Calculating Close-out Amounts under the 2002 ISDA Master Agreement (Lehman Brothers Special Financing Inc v National Power Corporation and another)

Calculating Close-out Amounts under the 2002 ISDA Master Agreement (Lehman Brothers Special Financing Inc v National Power Corporation and another)

The Commercial Court considered the subject of how Close-out Amount is calculated under the 2002 ISDA Master Agreement, including whether it is open to a Determining Party to remake a determination of Close-out Amount and whether the determination of the Close-out Amount only required a rational decision to be made or instead whether thatdecision had to be objectively reasonable.

Lehman Brothers Special Financing Inc. v National Power Corporation and another [2018] EWHC 487 (Comm)

What are the practical implications of this case?

The judge emphasises thatthe Close-out mechanism set out in the 2002 ISDA Master Agreement is designed to, and does, achieve a more commercially reasonable result than the loss mechanism set out in the 1992 ISDA Master Agreement. He sets out thatwhen making a determination of the Close-out Amount, the Determining Party must act in an objectively reasonable manner, which is a higher standard than merely acting in a rational way. It emphasises again to parties to an ISDA Master Agreement thatthey must ensure thatthe close-out process set out in the ISDA Master Agreement is followed to the letter and thatthe Determining Party acts in a manner thatis objectively reasonable.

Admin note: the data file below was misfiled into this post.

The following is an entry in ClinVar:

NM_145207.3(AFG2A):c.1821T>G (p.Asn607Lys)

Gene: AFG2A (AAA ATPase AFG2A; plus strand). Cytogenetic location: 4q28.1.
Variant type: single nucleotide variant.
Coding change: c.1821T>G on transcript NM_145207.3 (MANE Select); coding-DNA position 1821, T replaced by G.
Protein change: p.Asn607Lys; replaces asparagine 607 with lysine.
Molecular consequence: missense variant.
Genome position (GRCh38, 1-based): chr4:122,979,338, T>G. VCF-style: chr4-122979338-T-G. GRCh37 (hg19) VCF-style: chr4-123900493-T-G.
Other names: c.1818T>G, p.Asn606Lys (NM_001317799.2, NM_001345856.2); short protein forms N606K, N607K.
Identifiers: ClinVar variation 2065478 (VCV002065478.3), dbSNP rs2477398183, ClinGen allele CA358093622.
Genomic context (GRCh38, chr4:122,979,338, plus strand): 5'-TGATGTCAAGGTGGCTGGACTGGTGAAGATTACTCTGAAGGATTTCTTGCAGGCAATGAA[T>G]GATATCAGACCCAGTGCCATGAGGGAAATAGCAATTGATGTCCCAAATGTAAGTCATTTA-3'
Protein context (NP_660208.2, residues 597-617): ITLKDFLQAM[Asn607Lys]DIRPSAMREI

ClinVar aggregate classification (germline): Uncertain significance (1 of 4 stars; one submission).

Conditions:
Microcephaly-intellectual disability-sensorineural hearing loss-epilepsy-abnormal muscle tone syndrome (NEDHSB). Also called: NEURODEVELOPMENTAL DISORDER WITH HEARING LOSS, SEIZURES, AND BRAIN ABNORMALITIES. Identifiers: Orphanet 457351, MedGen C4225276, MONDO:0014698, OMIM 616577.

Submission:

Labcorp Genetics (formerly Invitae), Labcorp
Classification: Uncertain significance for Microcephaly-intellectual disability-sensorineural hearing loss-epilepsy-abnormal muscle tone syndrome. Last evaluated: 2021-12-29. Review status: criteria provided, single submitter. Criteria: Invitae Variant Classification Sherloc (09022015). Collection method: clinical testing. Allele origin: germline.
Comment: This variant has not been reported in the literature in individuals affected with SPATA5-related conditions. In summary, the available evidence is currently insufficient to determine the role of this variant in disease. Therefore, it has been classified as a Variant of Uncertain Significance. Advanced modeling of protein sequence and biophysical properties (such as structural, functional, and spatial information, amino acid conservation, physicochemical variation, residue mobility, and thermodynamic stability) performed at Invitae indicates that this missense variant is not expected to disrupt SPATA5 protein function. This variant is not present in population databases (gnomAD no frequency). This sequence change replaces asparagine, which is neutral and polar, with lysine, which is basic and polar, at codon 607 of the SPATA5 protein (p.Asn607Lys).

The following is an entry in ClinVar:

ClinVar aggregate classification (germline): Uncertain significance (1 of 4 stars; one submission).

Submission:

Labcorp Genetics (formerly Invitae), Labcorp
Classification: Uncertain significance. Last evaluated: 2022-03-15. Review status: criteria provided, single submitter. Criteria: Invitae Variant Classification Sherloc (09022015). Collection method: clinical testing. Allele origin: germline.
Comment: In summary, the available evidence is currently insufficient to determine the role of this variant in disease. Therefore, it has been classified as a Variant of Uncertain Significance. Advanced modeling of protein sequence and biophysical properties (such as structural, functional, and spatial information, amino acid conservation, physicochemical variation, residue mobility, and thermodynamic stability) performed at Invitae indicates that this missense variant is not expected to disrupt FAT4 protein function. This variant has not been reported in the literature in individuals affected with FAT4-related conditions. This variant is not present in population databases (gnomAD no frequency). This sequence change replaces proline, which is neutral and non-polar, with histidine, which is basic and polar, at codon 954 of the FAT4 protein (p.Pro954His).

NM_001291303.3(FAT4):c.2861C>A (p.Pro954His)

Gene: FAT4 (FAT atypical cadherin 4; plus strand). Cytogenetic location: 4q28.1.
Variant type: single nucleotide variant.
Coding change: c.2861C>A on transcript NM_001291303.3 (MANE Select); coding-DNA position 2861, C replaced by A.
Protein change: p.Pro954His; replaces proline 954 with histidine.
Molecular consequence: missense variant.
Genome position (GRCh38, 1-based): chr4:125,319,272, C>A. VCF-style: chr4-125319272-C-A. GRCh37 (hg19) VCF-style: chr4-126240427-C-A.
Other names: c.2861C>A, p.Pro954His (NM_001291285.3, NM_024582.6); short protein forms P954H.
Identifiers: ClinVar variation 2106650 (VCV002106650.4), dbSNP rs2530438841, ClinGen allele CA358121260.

What was the background?

In 2007 Lehman Brothers Special Financing (LBSF) and National Power Corporation (NPC) entered into a forward currency swap under a 2002 ISDA Master Agreement. This swap was made by NPC as part of a hedging strategy it had, which was broadly to help provide some protection against the risk of devaluation of the Philippine peso (PHP).

In 2008, LBSF filed for bankruptcy relief under Chapter 11 which constituted an event of default under the swap. The swap was therefore terminated early by notice given by NPC with a designated early termination date of 3 November 2008. NPC then had to determine the Close-out Amount using ‘commercially reasonable

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About the author:

Meet Emma:

1.Banking and finance lawyer with experience in derivatives, debt capital markets, securitisation and structured finance in London and Paris

2.Likes ballet, playing the harp and holidays

3.Thinks the law is always changing!

Emma trained and qualified at Allen & Overy LLP and worked in their derivatives and structured finance teams in London and Paris.  She then joined the foreign exchange prime brokerage legal team at Deutsche Bank before spending 4 ½ years with Crédit Agricole CIB advising the fixed income and derivatives desk.